Options for school finance review proposed

The Education Committee heard testimony Feb. 3 on two bills that would establish school finance review committees.

LB323, introduced by Hyannis Sen. Al Davis, would create the School Financing Review Commission, which would conduct an in-depth review of current public school financing. Davis said that while changes to school finance have been made over time, the issue of property taxes remains unaddressed.

“Our over-reliance on property wealth results in a tax inequity and a narrow and unstable source of funding,” he said. “[LB323] would ensure that education is equitable, balanced and that every student is educated to success.”

The commission would be tasked with examining additional options for school funding including using income or sales tax revenue and other financing methods used in other states. Members also would examine financing issues as they relate to quality and performance of the schools, options for funding pre-kindergarten services and students with limited English proficiency.

Renee Fry, executive director of the OpenSky Policy Institute, testified in support of the bill. She said the issues surrounding school funding are so complex that it may be difficult to adequately achieve a more balanced approach within one legislative session.

“Over reliance on our agricultural community to fund K-12 schools could result in cuts to schools statewide if agricultural land values were to drop,” she said. “Our state would benefit from a more balanced approach [to school funding].”

Nebraska Farmers Union President John Hansen also supported the bill, saying that previous efforts to reform school funding have gone largely unimplemented.

“We did make progress [with a previous commission], but we did not follow through with those commitments as we had hoped,” Hansen said. “The way that we finance schools now, more so than it’s ever been, puts those folks who want and need quality education in conflict with those who pay a disproportionate share for that education.”

Membership of the 19-person commission would include:
• three members of the Legislature, appointed by the Executive Board;
• two members representing postsecondary education, with expertise in the area of school finance;
• the commissioner of education or designee;
• a representative of the governor;
• two members from each class of school district;
• two at-large members;
• one member representing a rural educational service unit; and
• one member representing an urban educational service unit.

Commission members would be appointed by the governor, with approval of the Legislature, and serve through Dec. 31, 2016. At that time, a final report with recommendations would be submitted electronically to the full Legislature.

The committee also heard testimony on LB182, introduced by Malcolm Sen. Ken Haar.

Under LB182, a School Funding and Educational Outcomes Review Committee would continuously review the adequacy and effectiveness of school funding in the state. Haar said an advisory committee would help bring new ideas and ways of thinking to the problem of school funding.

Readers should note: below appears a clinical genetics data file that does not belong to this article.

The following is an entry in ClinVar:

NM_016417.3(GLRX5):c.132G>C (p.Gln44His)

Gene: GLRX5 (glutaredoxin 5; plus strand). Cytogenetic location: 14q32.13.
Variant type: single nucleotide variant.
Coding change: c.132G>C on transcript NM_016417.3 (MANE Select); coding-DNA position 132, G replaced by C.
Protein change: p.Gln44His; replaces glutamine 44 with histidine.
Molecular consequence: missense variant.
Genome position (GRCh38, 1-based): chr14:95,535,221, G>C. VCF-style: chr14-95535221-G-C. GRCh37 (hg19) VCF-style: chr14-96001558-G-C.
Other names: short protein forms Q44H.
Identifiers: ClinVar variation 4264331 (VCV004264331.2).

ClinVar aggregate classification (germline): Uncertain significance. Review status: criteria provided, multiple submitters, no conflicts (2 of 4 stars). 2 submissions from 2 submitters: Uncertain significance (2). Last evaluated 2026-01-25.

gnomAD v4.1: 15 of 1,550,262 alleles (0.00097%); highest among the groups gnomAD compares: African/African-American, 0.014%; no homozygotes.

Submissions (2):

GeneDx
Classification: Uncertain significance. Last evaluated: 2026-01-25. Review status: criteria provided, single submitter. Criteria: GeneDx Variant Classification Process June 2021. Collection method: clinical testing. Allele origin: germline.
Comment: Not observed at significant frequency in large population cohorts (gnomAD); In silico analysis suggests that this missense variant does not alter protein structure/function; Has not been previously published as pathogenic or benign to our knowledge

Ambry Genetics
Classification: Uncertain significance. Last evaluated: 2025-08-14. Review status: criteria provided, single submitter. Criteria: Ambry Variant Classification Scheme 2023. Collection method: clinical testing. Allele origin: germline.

“This committee would add another perspective to the deliberations of the Education Committee,” Haar said. “It would bring some fresh, experienced eyes to the process.”

The committee would review implementation of the Tax Equity and Educational Opportunities Support Act (TEEOSA) as it relates to budget growth limitations, equalization aid, minimum levy adjustments and expenditures of school districts.

Ensuring that goals set forth by the Legislature and the state Department of Education are met and that students are acquiring necessary skills and knowledge also would be reviewed.

Jay Sears, program director for the Nebraska State Educational Association, spoke in favor of the bill. He said that one advantage to LB182 is that it would not only look at funding options, but the efficacy of those options as well.

“We need to look at the funding formula, but we also need to look at the outcomes,” he said. “It’s an accountability piece, an advisory committee that can tell us if the TEEOSA formula is working.”

Membership of the committee would include:
• four members of the general public, at least one of whom has experience in the teaching profession;
• four members who are either school superintendents or school district business officials;
• one member from a school board from each class of school district;
• the governor or a designee;
• the state property tax administrator; and
• the chairperson of the Education Committee, who also would serve as chairperson of the newly formed committee.

The governor, state property tax administrator and Education Committee chairperson all would be nonvoting members.

On or before July 1 of each even-numbered year, the committee would file a report with the governor, state Board of Education and Legislature on the adequacy of school funding as it relates to property tax relief, broadening the tax base for support of public schools, equalization of the tax burden and equalization of educational opportunities.

No one testified in opposition to LB182.

The committee took no immediate action on either bill.

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